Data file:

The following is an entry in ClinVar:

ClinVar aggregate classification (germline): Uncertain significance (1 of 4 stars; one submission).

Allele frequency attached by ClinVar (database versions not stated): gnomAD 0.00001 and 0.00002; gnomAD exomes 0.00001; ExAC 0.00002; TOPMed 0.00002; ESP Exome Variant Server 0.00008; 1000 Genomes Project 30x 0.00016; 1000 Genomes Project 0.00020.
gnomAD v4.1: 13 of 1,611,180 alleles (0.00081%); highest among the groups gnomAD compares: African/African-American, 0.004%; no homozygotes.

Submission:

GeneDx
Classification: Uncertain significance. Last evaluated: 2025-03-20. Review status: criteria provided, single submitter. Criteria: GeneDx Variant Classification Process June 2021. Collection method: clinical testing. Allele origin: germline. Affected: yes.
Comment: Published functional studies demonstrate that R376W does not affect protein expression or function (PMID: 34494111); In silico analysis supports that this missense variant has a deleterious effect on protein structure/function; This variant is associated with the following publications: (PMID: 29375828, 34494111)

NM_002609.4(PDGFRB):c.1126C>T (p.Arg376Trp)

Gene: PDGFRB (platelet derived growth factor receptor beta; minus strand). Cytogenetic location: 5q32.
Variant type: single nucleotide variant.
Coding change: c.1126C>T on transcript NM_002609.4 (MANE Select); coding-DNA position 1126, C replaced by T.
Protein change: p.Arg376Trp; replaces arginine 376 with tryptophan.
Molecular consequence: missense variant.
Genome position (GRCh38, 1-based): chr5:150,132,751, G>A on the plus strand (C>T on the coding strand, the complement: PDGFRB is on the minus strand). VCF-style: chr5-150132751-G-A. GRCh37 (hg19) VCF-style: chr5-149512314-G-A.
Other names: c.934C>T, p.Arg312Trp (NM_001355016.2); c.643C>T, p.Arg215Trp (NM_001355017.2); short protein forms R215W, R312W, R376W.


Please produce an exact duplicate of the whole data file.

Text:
The following is an entry in ClinVar:

ClinVar aggregate classification (germline): Uncertain significance (1 of 4 stars; one submission).

Allele frequency attached by ClinVar (database versions not stated): gnomAD 0.00001 and 0.00002; gnomAD exomes 0.00001; ExAC 0.00002; TOPMed 0.00002; ESP Exome Variant Server 0.00008; 1000 Genomes Project 30x 0.00016; 1000 Genomes Project 0.00020.
gnomAD v4.1: 13 of 1,611,180 alleles (0.00081%); highest among the groups gnomAD compares: African/African-American, 0.004%; no homozygotes.

Submission:

GeneDx
Classification: Uncertain significance. Last evaluated: 2025-03-20. Review status: criteria provided, single submitter. Criteria: GeneDx Variant Classification Process June 2021. Collection method: clinical testing. Allele origin: germline. Affected: yes.
Comment: Published functional studies demonstrate that R376W does not affect protein expression or function (PMID: 34494111); In silico analysis supports that this missense variant has a deleterious effect on protein structure/function; This variant is associated with the following publications: (PMID: 29375828, 34494111)

NM_002609.4(PDGFRB):c.1126C>T (p.Arg376Trp)

Gene: PDGFRB (platelet derived growth factor receptor beta; minus strand). Cytogenetic location: 5q32.
Variant type: single nucleotide variant.
Coding change: c.1126C>T on transcript NM_002609.4 (MANE Select); coding-DNA position 1126, C replaced by T.
Protein change: p.Arg376Trp; replaces arginine 376 with tryptophan.
Molecular consequence: missense variant.
Genome position (GRCh38, 1-based): chr5:150,132,751, G>A on the plus strand (C>T on the coding strand, the complement: PDGFRB is on the minus strand). VCF-style: chr5-150132751-G-A. GRCh37 (hg19) VCF-style: chr5-149512314-G-A.
Other names: c.934C>T, p.Arg312Trp (NM_001355016.2); c.643C>T, p.Arg215Trp (NM_001355017.2); short protein forms R215W, R312W, R376W.